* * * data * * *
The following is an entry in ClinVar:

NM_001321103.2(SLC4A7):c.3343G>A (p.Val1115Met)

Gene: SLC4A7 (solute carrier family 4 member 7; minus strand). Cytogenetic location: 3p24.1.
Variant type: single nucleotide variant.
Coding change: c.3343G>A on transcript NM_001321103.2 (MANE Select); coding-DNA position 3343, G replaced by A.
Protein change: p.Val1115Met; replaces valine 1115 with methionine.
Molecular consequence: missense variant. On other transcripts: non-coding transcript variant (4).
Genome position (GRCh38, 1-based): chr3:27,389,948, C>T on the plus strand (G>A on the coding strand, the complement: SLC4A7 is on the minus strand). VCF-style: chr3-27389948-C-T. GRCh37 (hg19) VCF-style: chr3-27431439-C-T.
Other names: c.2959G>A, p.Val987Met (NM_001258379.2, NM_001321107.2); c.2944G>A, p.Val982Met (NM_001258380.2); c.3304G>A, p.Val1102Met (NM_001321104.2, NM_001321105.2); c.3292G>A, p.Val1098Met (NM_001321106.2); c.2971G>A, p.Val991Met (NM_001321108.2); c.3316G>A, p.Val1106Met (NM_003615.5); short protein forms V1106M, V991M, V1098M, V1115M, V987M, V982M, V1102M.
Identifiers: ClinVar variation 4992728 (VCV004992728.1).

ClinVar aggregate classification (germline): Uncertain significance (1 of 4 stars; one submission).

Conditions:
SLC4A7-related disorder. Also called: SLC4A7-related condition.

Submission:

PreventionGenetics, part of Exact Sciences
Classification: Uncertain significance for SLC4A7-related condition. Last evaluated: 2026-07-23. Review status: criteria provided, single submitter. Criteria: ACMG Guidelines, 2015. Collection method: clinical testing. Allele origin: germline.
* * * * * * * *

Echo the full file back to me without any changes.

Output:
The following is an entry in ClinVar:

NM_001321103.2(SLC4A7):c.3343G>A (p.Val1115Met)

Gene: SLC4A7 (solute carrier family 4 member 7; minus strand). Cytogenetic location: 3p24.1.
Variant type: single nucleotide variant.
Coding change: c.3343G>A on transcript NM_001321103.2 (MANE Select); coding-DNA position 3343, G replaced by A.
Protein change: p.Val1115Met; replaces valine 1115 with methionine.
Molecular consequence: missense variant. On other transcripts: non-coding transcript variant (4).
Genome position (GRCh38, 1-based): chr3:27,389,948, C>T on the plus strand (G>A on the coding strand, the complement: SLC4A7 is on the minus strand). VCF-style: chr3-27389948-C-T. GRCh37 (hg19) VCF-style: chr3-27431439-C-T.
Other names: c.2959G>A, p.Val987Met (NM_001258379.2, NM_001321107.2); c.2944G>A, p.Val982Met (NM_001258380.2); c.3304G>A, p.Val1102Met (NM_001321104.2, NM_001321105.2); c.3292G>A, p.Val1098Met (NM_001321106.2); c.2971G>A, p.Val991Met (NM_001321108.2); c.3316G>A, p.Val1106Met (NM_003615.5); short protein forms V1106M, V991M, V1098M, V1115M, V987M, V982M, V1102M.
Identifiers: ClinVar variation 4992728 (VCV004992728.1).

ClinVar aggregate classification (germline): Uncertain significance (1 of 4 stars; one submission).

Conditions:
SLC4A7-related disorder. Also called: SLC4A7-related condition.

Submission:

PreventionGenetics, part of Exact Sciences
Classification: Uncertain significance for SLC4A7-related condition. Last evaluated: 2026-07-23. Review status: criteria provided, single submitter. Criteria: ACMG Guidelines, 2015. Collection method: clinical testing. Allele origin: germline.